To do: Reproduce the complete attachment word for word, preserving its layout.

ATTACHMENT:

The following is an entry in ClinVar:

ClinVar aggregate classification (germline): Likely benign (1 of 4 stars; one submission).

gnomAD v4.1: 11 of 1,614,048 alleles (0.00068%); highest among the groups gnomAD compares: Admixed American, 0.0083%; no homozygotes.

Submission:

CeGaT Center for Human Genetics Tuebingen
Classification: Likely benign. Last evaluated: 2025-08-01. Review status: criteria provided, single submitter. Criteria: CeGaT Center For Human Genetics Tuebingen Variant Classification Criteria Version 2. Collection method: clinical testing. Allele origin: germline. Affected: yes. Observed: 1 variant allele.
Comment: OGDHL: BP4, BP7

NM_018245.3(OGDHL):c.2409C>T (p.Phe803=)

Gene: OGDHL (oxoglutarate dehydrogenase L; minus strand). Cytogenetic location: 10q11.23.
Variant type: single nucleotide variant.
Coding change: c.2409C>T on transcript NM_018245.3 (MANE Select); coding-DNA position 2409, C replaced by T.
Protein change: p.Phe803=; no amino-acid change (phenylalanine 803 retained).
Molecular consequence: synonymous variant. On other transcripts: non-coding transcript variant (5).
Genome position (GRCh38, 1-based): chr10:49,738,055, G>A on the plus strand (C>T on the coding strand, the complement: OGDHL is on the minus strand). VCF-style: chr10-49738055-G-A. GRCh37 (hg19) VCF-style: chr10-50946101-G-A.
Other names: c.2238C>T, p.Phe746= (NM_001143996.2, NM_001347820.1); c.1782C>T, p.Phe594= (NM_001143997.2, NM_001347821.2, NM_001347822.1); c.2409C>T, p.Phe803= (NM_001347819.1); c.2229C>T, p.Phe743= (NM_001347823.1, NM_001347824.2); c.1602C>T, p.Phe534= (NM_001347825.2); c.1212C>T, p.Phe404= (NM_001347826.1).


The following is an entry in ClinVar:

ClinVar aggregate classification (germline): Likely benign (1 of 4 stars; one submission).

gnomAD v4.1: 11 of 1,614,048 alleles (0.00068%); highest among the groups gnomAD compares: Admixed American, 0.0083%; no homozygotes.

Submission:

CeGaT Center for Human Genetics Tuebingen
Classification: Likely benign. Last evaluated: 2025-08-01. Review status: criteria provided, single submitter. Criteria: CeGaT Center For Human Genetics Tuebingen Variant Classification Criteria Version 2. Collection method: clinical testing. Allele origin: germline. Affected: yes. Observed: 1 variant allele.
Comment: OGDHL: BP4, BP7

NM_018245.3(OGDHL):c.2409C>T (p.Phe803=)

Gene: OGDHL (oxoglutarate dehydrogenase L; minus strand). Cytogenetic location: 10q11.23.
Variant type: single nucleotide variant.
Coding change: c.2409C>T on transcript NM_018245.3 (MANE Select); coding-DNA position 2409, C replaced by T.
Protein change: p.Phe803=; no amino-acid change (phenylalanine 803 retained).
Molecular consequence: synonymous variant. On other transcripts: non-coding transcript variant (5).
Genome position (GRCh38, 1-based): chr10:49,738,055, G>A on the plus strand (C>T on the coding strand, the complement: OGDHL is on the minus strand). VCF-style: chr10-49738055-G-A. GRCh37 (hg19) VCF-style: chr10-50946101-G-A.
Other names: c.2238C>T, p.Phe746= (NM_001143996.2, NM_001347820.1); c.1782C>T, p.Phe594= (NM_001143997.2, NM_001347821.2, NM_001347822.1); c.2409C>T, p.Phe803= (NM_001347819.1); c.2229C>T, p.Phe743= (NM_001347823.1, NM_001347824.2); c.1602C>T, p.Phe534= (NM_001347825.2); c.1212C>T, p.Phe404= (NM_001347826.1).